Homes needed: Grant County housing market still contends with low inventory
A nearly-completed home is pictured here on Baker Street Jan. 13 in Moses Lake.
Cheryl Schweizer/Columbia Basin Herald
Staff Writer | January 21, 2022 10:00 AM
MOSES LAKE — The housing market in Grant County is a seller’s market as 2022 moves in, although supply chain issues may be slowing down the selling.
“The market is good right now. Things are still moving,” said Mark Fancher, managing broker at Coldwell Banker Tomlinson Ranch & Home in Moses Lake. “We’re still light on inventory.”
Nathaniel “Nate” Pruneda, broker for Imagine Realty Group in Moses Lake, said houses seem to be selling as quickly as they come on the market.
“It’s still a seller’s market. Definitely,” said Dustin Swartz, president of the Grant County Home Builders Association.
Swartz said he speaks from experience, having just sold his home.
“Our job growth is going up,” Fancher said. “With job growth is going to come the need for housing.”
Ironically, the COVID-19 pandemic, and the efforts to fight it that discombobulated the economy, accelerated demand in the Grant County housing market. People discovered they didn’t have to live close to the job to work from home.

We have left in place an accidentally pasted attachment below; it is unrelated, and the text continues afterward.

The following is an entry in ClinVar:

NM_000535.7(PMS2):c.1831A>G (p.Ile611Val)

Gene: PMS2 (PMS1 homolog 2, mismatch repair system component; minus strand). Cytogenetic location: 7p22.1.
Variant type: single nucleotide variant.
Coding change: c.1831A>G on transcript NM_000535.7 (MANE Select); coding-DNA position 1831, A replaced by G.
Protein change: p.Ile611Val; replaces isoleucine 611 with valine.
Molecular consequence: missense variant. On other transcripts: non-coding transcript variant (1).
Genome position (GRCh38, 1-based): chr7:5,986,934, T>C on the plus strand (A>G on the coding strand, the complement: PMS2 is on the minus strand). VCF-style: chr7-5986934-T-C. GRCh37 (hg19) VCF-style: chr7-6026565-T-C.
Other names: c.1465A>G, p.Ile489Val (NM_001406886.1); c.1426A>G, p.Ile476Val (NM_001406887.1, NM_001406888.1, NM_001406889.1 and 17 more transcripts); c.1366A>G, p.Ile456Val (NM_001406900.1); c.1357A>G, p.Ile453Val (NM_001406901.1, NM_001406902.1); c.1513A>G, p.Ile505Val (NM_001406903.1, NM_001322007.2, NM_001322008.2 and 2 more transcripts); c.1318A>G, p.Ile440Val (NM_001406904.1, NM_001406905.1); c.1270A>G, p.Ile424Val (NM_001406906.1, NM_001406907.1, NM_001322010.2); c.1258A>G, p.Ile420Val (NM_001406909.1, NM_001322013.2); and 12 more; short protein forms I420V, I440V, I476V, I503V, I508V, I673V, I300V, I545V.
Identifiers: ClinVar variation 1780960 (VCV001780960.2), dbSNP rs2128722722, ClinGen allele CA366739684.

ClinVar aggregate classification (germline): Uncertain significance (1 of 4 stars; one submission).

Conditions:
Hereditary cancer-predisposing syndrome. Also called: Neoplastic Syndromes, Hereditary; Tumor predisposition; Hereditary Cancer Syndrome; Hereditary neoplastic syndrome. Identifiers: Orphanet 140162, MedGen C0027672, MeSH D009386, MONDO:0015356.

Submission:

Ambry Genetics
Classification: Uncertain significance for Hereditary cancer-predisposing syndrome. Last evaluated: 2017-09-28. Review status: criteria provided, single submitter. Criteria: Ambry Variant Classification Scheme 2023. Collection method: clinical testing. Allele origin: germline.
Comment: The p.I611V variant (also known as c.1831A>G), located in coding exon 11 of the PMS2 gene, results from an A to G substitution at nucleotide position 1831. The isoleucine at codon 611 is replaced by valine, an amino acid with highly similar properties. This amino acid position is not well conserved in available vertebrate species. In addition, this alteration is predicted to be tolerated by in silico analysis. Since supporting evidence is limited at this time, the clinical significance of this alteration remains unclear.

Swartz said the recently approved Moses Lake Comprehensive Plan includes the estimate of 400 housing units having to be built per year to keep up with demand. There is vacant land within the city limits, but right now there aren’t many plans to develop it, he said.
Moses Lake city officials have worked to make the building permit process easier, he said, which has speeded it up. In addition, there is developable land outside the Moses Lake city limits, especially south of town.
While there’s a need for different types of housing, Swartz said, many prospective buyers are looking for houses with three bedrooms and two bathrooms, which are in high demand.
So, low inventory is making it difficult to meet demand, which means the next question is how to increase inventory.
“That’s the answer everybody is looking for,” Pruneda said.
Fancher said the ultimate answer to meeting demand is increasing supply, which means building more housing. But, Pruneda said, building more houses won’t necessarily solve the problem of prices.
Demand has pushed up prices, Pruneda said. At current prices, a three-bedroom, two-bath house is too expensive for most first-time home buyers.
Construction has been affected by materials shortages and along with that, rising prices, Swartz said. As an electrician, he’s experienced the impact of supply disruptions and inflation first-hand.
Some materials are in short supply, and prices have increased sharply in the last couple years, doubling in some cases. Prices for most electrical components have stabilized and started to come down, but not as fast as they went up, Swartz said.
“We have very, very big problems with that,” he said.
Availability is an even bigger issue, both for individual components and completed systems, he said.
“It affects everybody negatively,” he said.